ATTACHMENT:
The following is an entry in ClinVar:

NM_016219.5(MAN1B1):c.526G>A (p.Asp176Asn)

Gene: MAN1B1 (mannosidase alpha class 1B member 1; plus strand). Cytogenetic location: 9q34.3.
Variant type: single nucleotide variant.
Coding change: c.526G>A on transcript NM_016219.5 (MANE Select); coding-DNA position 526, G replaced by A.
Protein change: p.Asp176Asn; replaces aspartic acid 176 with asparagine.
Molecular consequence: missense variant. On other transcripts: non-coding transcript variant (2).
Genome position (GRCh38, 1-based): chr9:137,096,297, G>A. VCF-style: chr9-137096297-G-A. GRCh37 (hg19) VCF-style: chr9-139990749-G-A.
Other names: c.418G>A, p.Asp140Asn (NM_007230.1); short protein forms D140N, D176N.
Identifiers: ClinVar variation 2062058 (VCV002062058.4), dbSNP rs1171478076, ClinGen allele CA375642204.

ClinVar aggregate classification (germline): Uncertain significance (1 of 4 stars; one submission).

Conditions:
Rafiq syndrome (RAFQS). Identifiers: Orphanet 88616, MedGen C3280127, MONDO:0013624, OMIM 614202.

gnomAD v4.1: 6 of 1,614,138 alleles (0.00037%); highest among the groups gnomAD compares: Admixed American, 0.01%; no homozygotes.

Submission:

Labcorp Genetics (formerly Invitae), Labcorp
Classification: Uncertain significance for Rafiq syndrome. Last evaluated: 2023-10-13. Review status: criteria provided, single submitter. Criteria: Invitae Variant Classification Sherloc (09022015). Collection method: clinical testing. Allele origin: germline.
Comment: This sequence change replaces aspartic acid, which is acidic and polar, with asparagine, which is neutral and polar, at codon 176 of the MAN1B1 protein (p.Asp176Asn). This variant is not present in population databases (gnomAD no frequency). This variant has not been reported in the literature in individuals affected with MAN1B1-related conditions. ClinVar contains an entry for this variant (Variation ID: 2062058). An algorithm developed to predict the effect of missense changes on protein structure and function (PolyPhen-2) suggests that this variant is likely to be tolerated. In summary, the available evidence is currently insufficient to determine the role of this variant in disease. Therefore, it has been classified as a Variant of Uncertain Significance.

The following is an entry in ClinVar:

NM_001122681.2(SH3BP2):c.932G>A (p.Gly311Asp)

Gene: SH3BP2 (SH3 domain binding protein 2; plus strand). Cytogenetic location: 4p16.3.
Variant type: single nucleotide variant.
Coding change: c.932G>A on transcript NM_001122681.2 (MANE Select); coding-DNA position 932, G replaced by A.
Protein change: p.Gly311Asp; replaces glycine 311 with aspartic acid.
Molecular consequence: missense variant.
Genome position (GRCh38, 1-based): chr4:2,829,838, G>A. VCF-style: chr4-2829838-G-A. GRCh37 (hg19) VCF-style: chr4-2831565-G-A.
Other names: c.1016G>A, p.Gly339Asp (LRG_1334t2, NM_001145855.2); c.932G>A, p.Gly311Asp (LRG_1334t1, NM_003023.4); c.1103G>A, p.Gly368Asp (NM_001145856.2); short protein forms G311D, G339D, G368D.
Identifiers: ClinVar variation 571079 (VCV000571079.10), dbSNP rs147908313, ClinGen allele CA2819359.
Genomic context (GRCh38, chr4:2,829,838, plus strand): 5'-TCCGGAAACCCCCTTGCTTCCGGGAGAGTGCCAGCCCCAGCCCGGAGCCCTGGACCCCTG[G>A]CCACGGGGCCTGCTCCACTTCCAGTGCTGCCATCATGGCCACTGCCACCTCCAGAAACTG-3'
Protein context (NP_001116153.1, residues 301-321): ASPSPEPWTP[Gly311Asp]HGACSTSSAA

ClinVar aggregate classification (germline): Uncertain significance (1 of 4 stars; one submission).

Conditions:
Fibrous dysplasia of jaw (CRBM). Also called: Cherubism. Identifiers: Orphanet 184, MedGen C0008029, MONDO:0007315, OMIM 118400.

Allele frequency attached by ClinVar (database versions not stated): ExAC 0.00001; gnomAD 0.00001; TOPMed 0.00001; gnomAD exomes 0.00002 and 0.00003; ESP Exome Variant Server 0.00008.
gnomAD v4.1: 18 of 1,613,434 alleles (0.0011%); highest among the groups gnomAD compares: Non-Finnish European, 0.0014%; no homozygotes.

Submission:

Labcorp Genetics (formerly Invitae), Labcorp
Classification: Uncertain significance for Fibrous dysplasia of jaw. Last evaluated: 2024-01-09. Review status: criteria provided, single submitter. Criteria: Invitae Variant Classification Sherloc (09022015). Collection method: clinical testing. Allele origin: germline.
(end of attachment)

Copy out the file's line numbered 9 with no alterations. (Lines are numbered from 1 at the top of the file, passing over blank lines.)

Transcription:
Other names: c.418G>A, p.Asp140Asn (NM_007230.1); short protein forms D140N, D176N.